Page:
# Is there a way to break down a signal into its respective phases (4 in this case) to be later analysed individually

Is there a way to extract amplitude information but over 4 phases of the same frequency. That is, if the frequency is known could I extract amplitude peaks (between given values)in the time domain in lots of four, then separate them into "bins" or "arrays" ready for four individual FFTs?

• From what I get out of your question, is it the overlap-add method that you are looking for? Commented Apr 1, 2020 at 11:49
• Can you partition a signal in the time domain on whole sets of cycles and do DFTs on each? Absolutely. Is that what you are asking? Commented Apr 1, 2020 at 11:57

This would be trivial to do as simple decimation where each block increments its samples by $$n+4$$ with each block starting at sample 0,1,2,3 respectively. This is common with polyphase filter implementation and similar techniques to reduce the overall clock rate requirement for the processing (parallel processing).

For more details on both of those approaches see these posts:

How to implement Polyphase filter?

4-phase FIR LPF in MATLAB

Why does this parallel IIR filter have such a weird form?

Another straightforward and interesting approach specific to DFT processing is to use the Decimation In Time binning that is inherent in the (DIT) FFT algorithm itself.

See the block diagram below for further detail on how an 8 point DFT can be binned in time into 4 2 point DFTs, and specifically how to combine the resulting DFT outputs for any size data block.

Expanding this to any general block length of radix 4 length (a length that is a multiple of $$2^4$$ so that it can be divided into 4 identical blocks. For blocks not in increments of $$2^4$$ simply pad with zeros to get to this length), the input sequence is binned by two decimation in time operations each with a factor of 2, best demonstrated by example:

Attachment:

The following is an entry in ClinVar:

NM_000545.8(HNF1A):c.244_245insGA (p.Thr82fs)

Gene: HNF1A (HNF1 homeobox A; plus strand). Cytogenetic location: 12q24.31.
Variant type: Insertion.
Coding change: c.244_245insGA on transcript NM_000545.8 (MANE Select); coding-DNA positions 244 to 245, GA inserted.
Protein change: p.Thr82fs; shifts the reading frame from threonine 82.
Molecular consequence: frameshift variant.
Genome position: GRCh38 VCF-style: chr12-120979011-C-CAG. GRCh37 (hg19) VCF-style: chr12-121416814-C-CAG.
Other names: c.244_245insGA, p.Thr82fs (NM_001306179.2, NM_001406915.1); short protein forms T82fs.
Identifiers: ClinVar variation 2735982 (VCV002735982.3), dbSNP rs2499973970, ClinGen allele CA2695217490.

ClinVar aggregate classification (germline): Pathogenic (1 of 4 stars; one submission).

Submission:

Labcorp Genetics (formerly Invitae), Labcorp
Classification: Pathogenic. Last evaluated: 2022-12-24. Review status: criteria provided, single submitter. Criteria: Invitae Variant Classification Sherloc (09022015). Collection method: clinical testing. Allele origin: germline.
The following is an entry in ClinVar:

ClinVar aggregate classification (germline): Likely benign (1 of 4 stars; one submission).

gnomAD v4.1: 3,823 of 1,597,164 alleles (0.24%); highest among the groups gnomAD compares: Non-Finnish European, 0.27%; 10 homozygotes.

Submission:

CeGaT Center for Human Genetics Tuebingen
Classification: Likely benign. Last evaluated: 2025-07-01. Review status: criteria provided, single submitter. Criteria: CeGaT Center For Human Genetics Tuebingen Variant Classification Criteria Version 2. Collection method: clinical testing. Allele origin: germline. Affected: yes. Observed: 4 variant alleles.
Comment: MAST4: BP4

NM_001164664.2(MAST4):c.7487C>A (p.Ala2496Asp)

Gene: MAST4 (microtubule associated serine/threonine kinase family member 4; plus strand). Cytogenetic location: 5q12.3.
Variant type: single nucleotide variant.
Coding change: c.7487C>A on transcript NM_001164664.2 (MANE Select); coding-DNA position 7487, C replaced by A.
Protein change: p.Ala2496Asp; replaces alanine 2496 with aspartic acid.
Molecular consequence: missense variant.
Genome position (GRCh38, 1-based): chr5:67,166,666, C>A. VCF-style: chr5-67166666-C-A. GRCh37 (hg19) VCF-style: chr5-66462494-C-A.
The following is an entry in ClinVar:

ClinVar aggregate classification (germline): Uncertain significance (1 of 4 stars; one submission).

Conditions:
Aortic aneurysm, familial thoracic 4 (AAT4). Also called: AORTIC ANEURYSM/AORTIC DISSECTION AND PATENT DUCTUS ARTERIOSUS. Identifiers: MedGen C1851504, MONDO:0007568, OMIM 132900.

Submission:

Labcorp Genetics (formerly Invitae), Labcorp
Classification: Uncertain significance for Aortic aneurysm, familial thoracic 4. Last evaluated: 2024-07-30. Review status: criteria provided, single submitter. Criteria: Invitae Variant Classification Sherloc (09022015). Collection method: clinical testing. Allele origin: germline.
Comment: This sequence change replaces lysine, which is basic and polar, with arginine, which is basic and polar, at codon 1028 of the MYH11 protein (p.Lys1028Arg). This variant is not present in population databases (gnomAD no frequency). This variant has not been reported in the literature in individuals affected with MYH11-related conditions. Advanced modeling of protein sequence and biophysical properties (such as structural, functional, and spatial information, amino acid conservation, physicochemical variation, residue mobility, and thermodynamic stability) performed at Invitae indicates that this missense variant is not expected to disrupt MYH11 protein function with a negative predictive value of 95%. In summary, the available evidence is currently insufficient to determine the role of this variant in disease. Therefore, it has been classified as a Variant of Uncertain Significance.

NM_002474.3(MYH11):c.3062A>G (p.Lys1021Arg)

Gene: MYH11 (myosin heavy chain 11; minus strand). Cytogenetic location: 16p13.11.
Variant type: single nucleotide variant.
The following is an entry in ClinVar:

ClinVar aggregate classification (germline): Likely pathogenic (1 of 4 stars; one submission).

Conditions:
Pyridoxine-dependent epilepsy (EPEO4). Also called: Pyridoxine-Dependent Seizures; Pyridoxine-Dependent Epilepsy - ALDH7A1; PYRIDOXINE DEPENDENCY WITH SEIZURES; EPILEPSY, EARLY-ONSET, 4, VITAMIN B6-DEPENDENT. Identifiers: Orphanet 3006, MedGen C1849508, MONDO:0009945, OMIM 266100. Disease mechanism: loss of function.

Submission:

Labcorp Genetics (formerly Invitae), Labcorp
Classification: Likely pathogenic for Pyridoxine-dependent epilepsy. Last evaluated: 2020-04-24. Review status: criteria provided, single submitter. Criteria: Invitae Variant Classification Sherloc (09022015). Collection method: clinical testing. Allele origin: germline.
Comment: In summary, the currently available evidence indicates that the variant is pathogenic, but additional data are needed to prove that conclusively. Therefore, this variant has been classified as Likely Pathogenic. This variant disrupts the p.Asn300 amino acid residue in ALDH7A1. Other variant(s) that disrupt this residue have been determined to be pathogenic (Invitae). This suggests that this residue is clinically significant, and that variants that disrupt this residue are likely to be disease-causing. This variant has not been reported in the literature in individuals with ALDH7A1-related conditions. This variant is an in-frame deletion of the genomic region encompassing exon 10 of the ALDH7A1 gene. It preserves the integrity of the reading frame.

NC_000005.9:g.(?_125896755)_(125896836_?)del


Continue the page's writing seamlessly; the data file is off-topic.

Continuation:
Consider a sequence $$x[n]$$ numbered 0, 1, 2, 3, 4, 5, 6, 7, ...

After one decimation in time by 2 we divide this into two groups, noted here as Group one and Group two:

Group one (even samples): 0, 2, 4, 6, 8, 10 ....

Group two (odd samples): 1, 3, 5, 7, 9, 11 ...

Each of these is then decimated by 2 to form each of the four separate sample blocks, as follows:

Group $$x_1[n]$$ (even samples of Group 1): 0, 4, 8, 12, ...

Group $$x_2[n]$$ (odd samples of Group 1): 2, 6, 8, 10, ...

Group $$x_3[n]$$ (even samples of Group 2): 1, 5, 7, 11, ...

Group $$x_4[n]$$ (odd samples of Group 2): 3, 7, 11, 13, ...

The reason for binning in this fashion is for the efficient recombining of the DFT results for each block using 2 point DFT "butterflies" as shown in the graphic above and further detailed below.

The four DFT results are combined to be equal to the DFT of the whole sequence as follows:

Given each $$N/4$$ length DFT result of the four groups as $$X_1[k]$$, $$X_2[k]$$, $$X_3[k]$$, and $$X_4[k]$$, where k is the integers from $$0$$ to $$N/4-1$$ representing the $$N/4$$ samples in each group:

Combine $$X_1$$ with $$X_2$$ to form a $$N/2$$ length DFT of the combined result. $$k$$ is incremented from $$0$$ to $$N/2-1$$ and due to the cyclical nature of the DFT, $$X_1[N/4]=X_1[0]$$, $$X_1[N/4+1]=X_1[1]$$ etc
$$X_{1,2}[k] = X_1[k]+ W_{N/2}^{k/2} X_2[k]$$

Similarly combine $$X_3$$ with $$X_4$$ to form a $$N/2$$ length DFT of the combined result.

$$X_{3,4}[k] = X_3[k]+ W_{N/2}^{k/2} X_4[k]$$

Finally combine the two resulting $$N/2$$ length DFT's to have the full $$N$$ length DFT result, here k is incremented from $$0$$ to $$N-1$$:

$$X[k] = X_{1,2}[k]+ W_{N}^{k} X_{3,4}[k]$$

The notation above $$W_n^k$$ are the "roots of unity", coined as "Twiddle Factors" by W.M Gentleman and G. Sande in their 1966 paper "Fast Fourier Transform - for fun and profit". The twiddle factors are simply convenient shorthand for the exponential expression below and represent phase rotations:

$$W_N^k = e^{j2\pi/N}$$

Below shows a graphic example for N = 8